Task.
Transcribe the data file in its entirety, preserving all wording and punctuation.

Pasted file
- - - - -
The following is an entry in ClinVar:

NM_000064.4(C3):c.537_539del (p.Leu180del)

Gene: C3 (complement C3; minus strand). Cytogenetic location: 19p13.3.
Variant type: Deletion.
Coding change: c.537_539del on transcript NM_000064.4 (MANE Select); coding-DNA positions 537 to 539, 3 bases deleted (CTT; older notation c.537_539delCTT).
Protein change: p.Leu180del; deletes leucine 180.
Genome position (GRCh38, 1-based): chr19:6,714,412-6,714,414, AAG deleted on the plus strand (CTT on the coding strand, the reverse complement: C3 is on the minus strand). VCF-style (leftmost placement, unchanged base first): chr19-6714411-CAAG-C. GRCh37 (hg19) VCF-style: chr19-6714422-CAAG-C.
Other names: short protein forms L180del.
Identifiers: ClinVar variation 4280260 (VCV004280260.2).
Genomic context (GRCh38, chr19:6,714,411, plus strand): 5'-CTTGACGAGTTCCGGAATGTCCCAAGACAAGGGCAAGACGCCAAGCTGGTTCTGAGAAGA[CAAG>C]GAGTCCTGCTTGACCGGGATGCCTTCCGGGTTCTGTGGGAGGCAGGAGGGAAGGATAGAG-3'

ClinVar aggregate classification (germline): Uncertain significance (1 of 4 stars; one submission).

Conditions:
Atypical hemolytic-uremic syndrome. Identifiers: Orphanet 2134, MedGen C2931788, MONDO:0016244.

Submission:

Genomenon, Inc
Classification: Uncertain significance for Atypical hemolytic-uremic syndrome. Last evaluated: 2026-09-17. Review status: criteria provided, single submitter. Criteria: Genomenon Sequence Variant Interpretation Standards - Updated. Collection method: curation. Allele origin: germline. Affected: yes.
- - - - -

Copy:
The following is an entry in ClinVar:

NM_000064.4(C3):c.537_539del (p.Leu180del)

Gene: C3 (complement C3; minus strand). Cytogenetic location: 19p13.3.
Variant type: Deletion.
Coding change: c.537_539del on transcript NM_000064.4 (MANE Select); coding-DNA positions 537 to 539, 3 bases deleted (CTT; older notation c.537_539delCTT).
Protein change: p.Leu180del; deletes leucine 180.
Genome position (GRCh38, 1-based): chr19:6,714,412-6,714,414, AAG deleted on the plus strand (CTT on the coding strand, the reverse complement: C3 is on the minus strand). VCF-style (leftmost placement, unchanged base first): chr19-6714411-CAAG-C. GRCh37 (hg19) VCF-style: chr19-6714422-CAAG-C.
Other names: short protein forms L180del.
Identifiers: ClinVar variation 4280260 (VCV004280260.2).
Genomic context (GRCh38, chr19:6,714,411, plus strand): 5'-CTTGACGAGTTCCGGAATGTCCCAAGACAAGGGCAAGACGCCAAGCTGGTTCTGAGAAGA[CAAG>C]GAGTCCTGCTTGACCGGGATGCCTTCCGGGTTCTGTGGGAGGCAGGAGGGAAGGATAGAG-3'

ClinVar aggregate classification (germline): Uncertain significance (1 of 4 stars; one submission).

Conditions:
Atypical hemolytic-uremic syndrome. Identifiers: Orphanet 2134, MedGen C2931788, MONDO:0016244.

Submission:

Genomenon, Inc
Classification: Uncertain significance for Atypical hemolytic-uremic syndrome. Last evaluated: 2026-09-17. Review status: criteria provided, single submitter. Criteria: Genomenon Sequence Variant Interpretation Standards - Updated. Collection method: curation. Allele origin: germline. Affected: yes.